Learning Modular Synthesis in 9 Simple Tracks with ((konexo))


Artwork for The Shortest Days

((konexo))’s album, The Shortest Days, reaffirms my growing interest in modular synthesis. All the tracks were made using MakeNoise eurorack modules, in single takes. That’s the beauty of modular synthesis and having knowledge on what the individual modules can do. Modular synthesis allows one to create their own unique instrument.

The first track (I’m going to shorten the names for the sake of typing them out) xmas jugband is pretty good start to the album. It introduces the odd mix of freedom and order that one will find using this type of instrument. loose ends somewhat highlights the frequency range of instrument and beckoned astray provides a fun random, yet organized, arrangement.

sharp signals is definitely one of those improvisations you hear in demo synth videos. It’s blend of non-sinusoidal waveforms grabs your attention, the arrangement is recognizable but curious. Modular synthesis also allows for sonic opportunity. See how beeps can make a rhythmic progression, an organically made digital beat in beginners luck. Where guitar players use a wah pedal to alter the sound of the tone, a synth uses a filter while altering the cutoff and resonance. This can be automated on modular synths, which is most likely the case in march forth. Or it was done manually. Or I’m completely wrong.


While listening to evening snowstorms, I tried to imagine an orchestra playing it. It’s a very dynamic piece, certainly lending itself to be transposed. home alone is also very dynamic. The phrasing and space in it, like the other songs on the album, is what keeps things interesting while still sounding repetitive at times. Ending with grey sunday, ((konexo)) displays how the modular synth can create a kick sound, bass and a high pitched flute.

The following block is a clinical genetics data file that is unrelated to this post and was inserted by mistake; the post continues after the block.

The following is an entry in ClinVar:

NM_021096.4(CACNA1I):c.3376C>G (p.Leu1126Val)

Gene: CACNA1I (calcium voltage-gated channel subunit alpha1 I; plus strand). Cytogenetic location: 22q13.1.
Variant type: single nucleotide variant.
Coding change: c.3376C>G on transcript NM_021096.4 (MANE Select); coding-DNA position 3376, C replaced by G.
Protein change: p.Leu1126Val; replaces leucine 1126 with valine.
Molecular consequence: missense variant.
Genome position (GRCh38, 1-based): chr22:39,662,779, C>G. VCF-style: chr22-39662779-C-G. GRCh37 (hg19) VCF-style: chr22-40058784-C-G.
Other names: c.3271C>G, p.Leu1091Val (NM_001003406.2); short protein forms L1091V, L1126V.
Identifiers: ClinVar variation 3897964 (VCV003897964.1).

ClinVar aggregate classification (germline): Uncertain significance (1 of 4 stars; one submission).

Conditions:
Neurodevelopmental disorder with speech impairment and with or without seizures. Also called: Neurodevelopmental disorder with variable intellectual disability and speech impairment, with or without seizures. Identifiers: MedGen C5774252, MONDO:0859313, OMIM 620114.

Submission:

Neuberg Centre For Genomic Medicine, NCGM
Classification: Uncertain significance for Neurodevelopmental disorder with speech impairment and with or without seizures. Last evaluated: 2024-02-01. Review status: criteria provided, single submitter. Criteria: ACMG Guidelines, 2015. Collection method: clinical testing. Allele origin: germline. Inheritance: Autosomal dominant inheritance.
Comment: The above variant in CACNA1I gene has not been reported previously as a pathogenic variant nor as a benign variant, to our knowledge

This shit just makes me want a modular synth even more. I’ve been looking at the Lifeforms System by Pittsburgh Modular. So thanks, now I’m closer to making that purchase.

Essential Track: sharp signals





  1. Artist here. Thanks for the thoughtful review, and glad to pique your interest in modular. Thought I’d clear up a few things you were guessing about in your post…

    Manipulation of filters to carve out different sounds is a hallmark of subtractive synthesis but isn’t really what’s going on here, as my Make Noise system doesn’t really have a filter module per se. Most of these sounds are the result of altering the waveforms themselves through FM and waveshaping, or tweaking the envelopes controlling the VCAs.

    There’s no automation going on here in the typical sense of using a DAW to control parameters over time – I used a DAW for mixing/mastering, but the performance/recording was done strictly on hardware (I used an external hardware sequencer on half of the tracks). What you’re hearing as modulation over time is typically the result of LFOs, sequenced control voltage, or, yes, real-time knob twiddling.

    I’ve not played with the Lifeforms but sounds great and seems like a cool option for a starter system. Pittsburgh’s stuff is more in the East Coast, subtractive vein, whereas the sounds on this album are more typically associated with West Coast synthesis. A gateway into these particular sounds could be had through Make Noise’s 0-Coast semi-modular. That said, the Lifeforms is certainly capable of an infinite variety of sounds as well, and I’m planning on incorporating more subtractive modules into my next rig.



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